No strike for at least a month for workers at ports on the East and Gulf coasts. It would be a big deal for the nation's economy if the International Longshoremen's Association does strike. The contract was due to expire a minute after midnight Sunday, but good news, good news today as both parties agreed to a partial deal to keep talking. They were able to work out a major sticking point that extends the contract for a month. So stay tuned.

More water is drastically needed in the Mississippi River. The need is so dire, barge traffic may shut down as early as next week. That means thousands of shippers may lose their jobs. Low water levels and ice forming in the river right now makes it difficult for the ships to pass through.

Ships carry about $7 billion in goods on the river in December and in January. That's according to a Bloomberg report.

(WEATHER UPDATE)

LEMON: The president is meeting with the top members of Congress and they're talking about that fiscal cliff that we have been reporting on. This could be the breakthrough. Let's hope so. We're heading to Capitol Hill right after this break.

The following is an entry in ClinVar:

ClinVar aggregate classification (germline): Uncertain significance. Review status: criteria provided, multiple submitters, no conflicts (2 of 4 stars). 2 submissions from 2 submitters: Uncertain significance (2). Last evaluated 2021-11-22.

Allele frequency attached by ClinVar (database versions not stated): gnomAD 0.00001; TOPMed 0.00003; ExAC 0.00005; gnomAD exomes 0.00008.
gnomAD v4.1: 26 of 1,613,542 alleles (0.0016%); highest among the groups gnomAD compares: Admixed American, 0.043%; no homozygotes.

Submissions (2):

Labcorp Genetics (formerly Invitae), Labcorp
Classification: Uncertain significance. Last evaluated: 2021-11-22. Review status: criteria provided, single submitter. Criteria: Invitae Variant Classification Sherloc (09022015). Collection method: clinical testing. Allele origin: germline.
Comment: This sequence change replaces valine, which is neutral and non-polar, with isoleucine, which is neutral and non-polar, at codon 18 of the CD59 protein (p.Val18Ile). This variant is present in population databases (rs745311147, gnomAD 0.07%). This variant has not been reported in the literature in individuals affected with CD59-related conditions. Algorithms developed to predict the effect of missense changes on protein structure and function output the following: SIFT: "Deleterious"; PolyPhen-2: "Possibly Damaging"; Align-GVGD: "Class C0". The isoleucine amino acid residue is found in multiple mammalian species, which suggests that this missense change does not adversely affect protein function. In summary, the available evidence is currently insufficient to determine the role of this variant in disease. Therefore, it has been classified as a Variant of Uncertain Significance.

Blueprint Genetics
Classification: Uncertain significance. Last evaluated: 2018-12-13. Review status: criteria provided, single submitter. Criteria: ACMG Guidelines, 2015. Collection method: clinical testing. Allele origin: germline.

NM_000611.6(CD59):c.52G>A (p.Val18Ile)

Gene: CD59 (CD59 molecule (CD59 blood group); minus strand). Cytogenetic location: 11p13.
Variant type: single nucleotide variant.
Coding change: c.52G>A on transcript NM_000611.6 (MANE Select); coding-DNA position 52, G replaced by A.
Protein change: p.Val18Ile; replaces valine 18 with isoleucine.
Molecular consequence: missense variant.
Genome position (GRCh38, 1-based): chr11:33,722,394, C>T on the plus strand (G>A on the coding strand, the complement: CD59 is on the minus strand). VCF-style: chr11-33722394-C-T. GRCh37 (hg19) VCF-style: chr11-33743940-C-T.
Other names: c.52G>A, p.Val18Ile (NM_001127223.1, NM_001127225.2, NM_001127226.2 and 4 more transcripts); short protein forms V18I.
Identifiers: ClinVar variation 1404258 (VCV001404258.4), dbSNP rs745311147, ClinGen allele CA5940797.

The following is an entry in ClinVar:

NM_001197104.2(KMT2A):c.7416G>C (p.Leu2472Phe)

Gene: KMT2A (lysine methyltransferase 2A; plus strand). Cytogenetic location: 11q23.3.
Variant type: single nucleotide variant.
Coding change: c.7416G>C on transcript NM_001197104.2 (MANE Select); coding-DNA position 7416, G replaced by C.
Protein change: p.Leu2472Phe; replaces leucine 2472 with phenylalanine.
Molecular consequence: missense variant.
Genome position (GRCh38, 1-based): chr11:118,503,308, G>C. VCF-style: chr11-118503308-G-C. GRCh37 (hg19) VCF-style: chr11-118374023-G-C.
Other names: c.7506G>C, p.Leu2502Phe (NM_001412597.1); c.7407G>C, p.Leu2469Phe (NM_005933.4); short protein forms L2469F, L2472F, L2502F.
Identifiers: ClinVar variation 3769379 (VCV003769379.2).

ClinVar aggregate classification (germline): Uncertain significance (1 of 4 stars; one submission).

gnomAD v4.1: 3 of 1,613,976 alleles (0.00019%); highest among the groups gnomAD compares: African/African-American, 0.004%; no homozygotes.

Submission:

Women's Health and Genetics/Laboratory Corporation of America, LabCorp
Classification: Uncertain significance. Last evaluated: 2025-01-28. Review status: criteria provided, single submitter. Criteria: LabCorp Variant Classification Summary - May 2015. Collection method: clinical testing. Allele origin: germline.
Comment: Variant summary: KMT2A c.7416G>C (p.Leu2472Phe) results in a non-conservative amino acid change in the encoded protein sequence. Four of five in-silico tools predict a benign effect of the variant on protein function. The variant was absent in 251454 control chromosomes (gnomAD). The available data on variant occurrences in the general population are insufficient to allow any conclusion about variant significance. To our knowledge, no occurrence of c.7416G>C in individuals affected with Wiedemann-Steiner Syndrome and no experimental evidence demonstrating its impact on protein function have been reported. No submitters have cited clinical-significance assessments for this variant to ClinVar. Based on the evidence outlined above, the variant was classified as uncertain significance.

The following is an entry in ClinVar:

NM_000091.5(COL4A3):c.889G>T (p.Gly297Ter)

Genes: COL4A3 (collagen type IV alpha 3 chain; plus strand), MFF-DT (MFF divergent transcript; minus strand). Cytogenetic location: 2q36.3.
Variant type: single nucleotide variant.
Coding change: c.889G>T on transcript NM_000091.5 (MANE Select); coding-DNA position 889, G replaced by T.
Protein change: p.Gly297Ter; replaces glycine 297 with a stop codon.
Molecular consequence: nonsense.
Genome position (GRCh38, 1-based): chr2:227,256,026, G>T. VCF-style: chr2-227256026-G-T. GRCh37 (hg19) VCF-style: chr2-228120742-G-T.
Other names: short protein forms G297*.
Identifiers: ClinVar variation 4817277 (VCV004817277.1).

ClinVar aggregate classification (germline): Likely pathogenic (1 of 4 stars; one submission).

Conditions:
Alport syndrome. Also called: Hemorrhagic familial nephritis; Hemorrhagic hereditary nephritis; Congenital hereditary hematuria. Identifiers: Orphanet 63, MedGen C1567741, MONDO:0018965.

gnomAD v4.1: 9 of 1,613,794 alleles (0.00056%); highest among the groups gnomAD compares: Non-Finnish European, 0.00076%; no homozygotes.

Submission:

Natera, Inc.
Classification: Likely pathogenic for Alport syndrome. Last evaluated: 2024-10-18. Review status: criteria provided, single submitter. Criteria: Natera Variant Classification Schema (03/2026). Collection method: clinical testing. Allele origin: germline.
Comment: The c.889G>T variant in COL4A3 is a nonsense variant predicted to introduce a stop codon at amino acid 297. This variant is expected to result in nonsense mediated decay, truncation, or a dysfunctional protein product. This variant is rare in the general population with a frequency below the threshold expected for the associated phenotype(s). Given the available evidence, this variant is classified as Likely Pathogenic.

(COMMERCIAL BREAK)

LEMON: OK.

As we look to the White House, we sure hope that they are getting something done, the fiscal cliff meeting at the White House right now. What were the mechanics of rushing the deal through Congress and getting it passed into law?

What would that look like in four days?

Lisa Desjardins joins us now. OK, what will it look like?

DESJARDINS: Right.

Well, there is a couple of possibilities, Don. One is that they take sort of the remnants of one of the bills that has passed either the House or the Senate and they just change it. They add whatever is in this deal to it. They have a whole bunch of vehicles that are possible for that. One sticking point, though. Because this deal would most likely deal with our taxes, there is a rule in the Constitution that has been interpreted by most every side to mean that it would have to begin in the House, that revenue measures begin in the House.

They need a bill that starts in the House. OK, they have got lots to do that. Then the trick I think, Don, would be making sure they have the votes. And I think that if we see anything come out of tonight's meeting, anything substantial, that's what is going to happen this next day-and-a-half. Leaders on both sides would have to make sure they have got the people on board to do this.